Farms flourish in the city
Posted Thursday, January 10 2013 at 14:46
- From floating farms, hanging roof gardens to growing produce in sacks and greenhouses urban farms are thriving and turning a profit even when making money is not their driving force.
- Though there are no official figures about their numbers, what they produce and how much they generate, there are certainly a good number of them in diverse neighbourhoods, from Karen to Kitisuru.
Behind the high walls and ornate gates in posh estates lies much more than mansions nestling against lush lawns and leafy drives. A substantial acreage lies under farms.
Besides an eye for beauty and a taste for the fine things in life, those who live on the ornate properties have learnt to professionally to utilise the limited spaces to run farms which produce enough to supply to supermarkets or simply to share with family and friends.
These are farmers who hold the urban food security in their hands. From floating farms, hanging roof gardens to growing produce in sacks and greenhouses these urban farms are thriving and turning a profit even when making money is not their driving force.
For some they were born into the business while others settled into it as a money making venture or side job or simply a hobby they engage in to keep themselves busy or use their knowledge and skills productively in their free time.
One such farmer is Peter Oywaya, an engineer by profession, who keeps turkeys in his Rongai farm. He says he started keeping the birds by default.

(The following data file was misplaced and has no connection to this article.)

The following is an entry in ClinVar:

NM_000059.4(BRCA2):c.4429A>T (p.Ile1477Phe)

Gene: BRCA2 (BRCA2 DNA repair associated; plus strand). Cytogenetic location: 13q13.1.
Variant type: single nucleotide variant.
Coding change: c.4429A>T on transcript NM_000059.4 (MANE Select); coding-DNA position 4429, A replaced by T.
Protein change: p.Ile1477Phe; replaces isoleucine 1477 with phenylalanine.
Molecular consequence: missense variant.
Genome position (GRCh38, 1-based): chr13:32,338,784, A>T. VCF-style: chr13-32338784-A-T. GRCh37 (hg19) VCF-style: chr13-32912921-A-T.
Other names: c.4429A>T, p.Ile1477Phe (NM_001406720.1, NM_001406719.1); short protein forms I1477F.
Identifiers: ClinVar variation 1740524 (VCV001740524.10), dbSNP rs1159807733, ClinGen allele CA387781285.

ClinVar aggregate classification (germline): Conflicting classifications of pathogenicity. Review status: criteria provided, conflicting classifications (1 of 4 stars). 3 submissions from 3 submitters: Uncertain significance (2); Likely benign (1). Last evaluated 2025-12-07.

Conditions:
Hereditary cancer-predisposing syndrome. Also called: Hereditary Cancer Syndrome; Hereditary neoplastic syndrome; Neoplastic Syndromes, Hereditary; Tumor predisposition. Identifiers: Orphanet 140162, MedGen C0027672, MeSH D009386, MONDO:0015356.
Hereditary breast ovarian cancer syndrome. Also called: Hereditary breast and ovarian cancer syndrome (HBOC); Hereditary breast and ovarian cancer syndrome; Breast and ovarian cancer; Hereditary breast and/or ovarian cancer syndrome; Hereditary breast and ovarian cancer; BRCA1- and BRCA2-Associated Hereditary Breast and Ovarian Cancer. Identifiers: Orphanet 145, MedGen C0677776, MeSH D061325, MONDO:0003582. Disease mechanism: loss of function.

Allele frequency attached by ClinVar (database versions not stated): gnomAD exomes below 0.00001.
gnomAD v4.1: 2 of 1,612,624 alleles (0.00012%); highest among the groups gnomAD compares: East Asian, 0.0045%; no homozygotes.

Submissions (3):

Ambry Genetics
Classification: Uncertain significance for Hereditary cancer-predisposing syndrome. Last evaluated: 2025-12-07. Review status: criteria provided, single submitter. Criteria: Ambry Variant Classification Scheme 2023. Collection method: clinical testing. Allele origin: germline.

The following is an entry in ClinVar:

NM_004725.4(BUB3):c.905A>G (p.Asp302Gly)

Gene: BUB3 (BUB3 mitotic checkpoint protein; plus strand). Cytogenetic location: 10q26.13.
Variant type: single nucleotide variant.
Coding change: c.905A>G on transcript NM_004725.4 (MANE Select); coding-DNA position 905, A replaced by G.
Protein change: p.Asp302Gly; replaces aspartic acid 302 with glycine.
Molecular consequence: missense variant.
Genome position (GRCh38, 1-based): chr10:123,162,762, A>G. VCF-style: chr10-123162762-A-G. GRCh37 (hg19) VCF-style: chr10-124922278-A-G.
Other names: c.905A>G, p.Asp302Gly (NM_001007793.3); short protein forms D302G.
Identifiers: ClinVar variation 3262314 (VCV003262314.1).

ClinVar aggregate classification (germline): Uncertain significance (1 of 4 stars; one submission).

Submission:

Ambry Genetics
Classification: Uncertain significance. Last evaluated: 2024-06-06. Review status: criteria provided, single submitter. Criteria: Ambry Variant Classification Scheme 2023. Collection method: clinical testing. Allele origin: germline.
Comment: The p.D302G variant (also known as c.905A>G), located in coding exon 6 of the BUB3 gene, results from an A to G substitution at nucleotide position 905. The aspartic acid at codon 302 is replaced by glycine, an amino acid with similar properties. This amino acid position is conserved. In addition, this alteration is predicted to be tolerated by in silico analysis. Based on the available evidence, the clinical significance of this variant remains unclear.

One Saturday morning he woke up to receive three live turkeys, sent over to his home in Satellite, by his wife’s friends.
His wife had seen them at her friend’s home and had fallen in love with them, so she asked for some, which were sent to her as a gift that Saturday morning, four months after she had asked for them.
When they arrived, however, neither Mr Oywaya nor his wife knew what to do with the birds.
He opted to take the turkeys to his farm in Rongai, where he left them. It was only after they laid their first eggs that he realised that they would be beneficial after all. With several trials and failures, he finally learnt how to capitalise on Turkey farming.
Today, he has 300 birds from the initial three he started with. His is a pure heritage breed since he has never bought additional birds. Since going commercial about two years ago he has sold over 500 birds.
He also sells eggs and makes jewellery from the by-products. A kilo of Turkey meat goes for about Sh600, and a bird can weigh about 13 kilogrammes. One egg costs Sh60.
Mr Oywaya now hopes to transform the eating habits of Kenyans and get them to also consider turkey as a day-to-day part of their menu and not something to be considered only during the festive season.
A few kilometres away from his farm, on the way to Karen, Rose Mungai grows various organic crops on her piece of land. And after harvesting them, she can be found at the Talisman organic market held every Saturday in the neighbourhood of Karen.